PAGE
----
'MaXXXine' Is a Fun '80s Horror Pastiche

Director Ti West’s MaXXXine has something for every kind of horror fan: for the film snob who can dissect homages down to a camera angle, the horror classicist missing ‘80s gore, the casual who likes their scares moderate and the fun in full supply. It’

s the July Fourth weekend AC escape you’re looking for.

That West’s X trilogy even exists is a feat worth celebrating. MaXXXine is the third film in a series that the beloved indie horror filmmaker more or less inadvertently backed into. It started with X, his 2022 70s-slasher homage, featuring not one but two dynamic performances from Mia Goth as both Maxine, a headstrong Final Girl (and aspiring porn star), and Pearl, the murderous octogenarian who torments and kills her erotic movie film crew when they make the fatal mistake of filming on her farm. The reception was rapturous enough to inspire West to go full ‘98 DMX and deliver Pearl—a Technicolor-tinged prequel flashing back to Pearl’s homicidal origins on that same farm in WW1-era Texas—that same year.

Now he’s closing out the saga with MaXXXine, which picks back up with our titular heroine in the ‘80s, amid the hysteria of Los Angeles’ Night Stalker murders. Right as Maxine finds herself on the cusp of converting porn stardom to a genuine, legitimate Hollywood career, a copycat killer starts offing her friends and threatening to ruin everything she’s achieved.

In a trilogy that wears its homages on its sleeve, MaXXXine is the most fun of the bunch, fully revelling in 80s sleaze and seediness. Come for the A24 horror prestige of it all, stay for West stretching that reputation to the silliest limits the studio will allow. Kevin Bacon co-stars as a cliché lecherous P.I., Bobby Cannavale as a cop who says one-liners like he’s auditioning for Miami Vice, Giancarlo Esposito as a Hollywood agent who literally says he’s buried a few bodies, Elizabeth Debicki as an asshole director passing off horror shlock as high art. Everyone is giving West their best wink, supplemented by stylistic nods to auteurs like Hitchcock and De Palma.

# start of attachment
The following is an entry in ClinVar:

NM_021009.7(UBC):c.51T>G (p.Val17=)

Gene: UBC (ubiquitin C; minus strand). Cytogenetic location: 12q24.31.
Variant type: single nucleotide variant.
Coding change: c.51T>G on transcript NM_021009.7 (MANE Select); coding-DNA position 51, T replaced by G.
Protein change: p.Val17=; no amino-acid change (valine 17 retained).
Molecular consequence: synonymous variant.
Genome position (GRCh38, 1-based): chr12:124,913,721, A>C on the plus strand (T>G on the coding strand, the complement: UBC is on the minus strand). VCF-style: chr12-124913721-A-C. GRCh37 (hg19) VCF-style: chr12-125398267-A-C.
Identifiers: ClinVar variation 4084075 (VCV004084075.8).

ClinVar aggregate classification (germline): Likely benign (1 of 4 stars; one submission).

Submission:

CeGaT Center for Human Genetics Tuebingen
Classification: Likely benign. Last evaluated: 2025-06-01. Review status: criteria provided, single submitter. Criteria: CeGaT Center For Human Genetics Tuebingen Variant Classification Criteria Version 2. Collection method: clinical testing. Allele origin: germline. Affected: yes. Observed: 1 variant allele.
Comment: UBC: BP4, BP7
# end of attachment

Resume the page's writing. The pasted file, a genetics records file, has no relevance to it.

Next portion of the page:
This series would be nothing without Goth, and this is her most alluring and unsettling performance yet. West films Los Angeles like a petri dish of vice and grime and Maxine is the antibody bending the system to her will. She’s a force of nature, a wrecking ball of manifest destiny. Emboldened by surviving the events of X, she arrives in this film as nobody’s damsel or victim—and even overcomes West’s own themes. Together, all three films dissect the corrosive elements that an obsession with stardom can breed; Maxine knows she’s being sold a dream and counters with, “so what?”

MaXXXine doesn’t reinvent the wheel so much as upgrade the tires, but I could’ve watched another 30 minutes of Goth turning the tables on sex pests, pummeling stalkers, and striding down both the scummy streets of Hollywood and the sunshine-soaked soundstages of Burbank as the master of all she surveys. Give Mia a Wes Craven-inspired fourquel set in the 90s, give her a Maxine miniseries…give her anything she wants!

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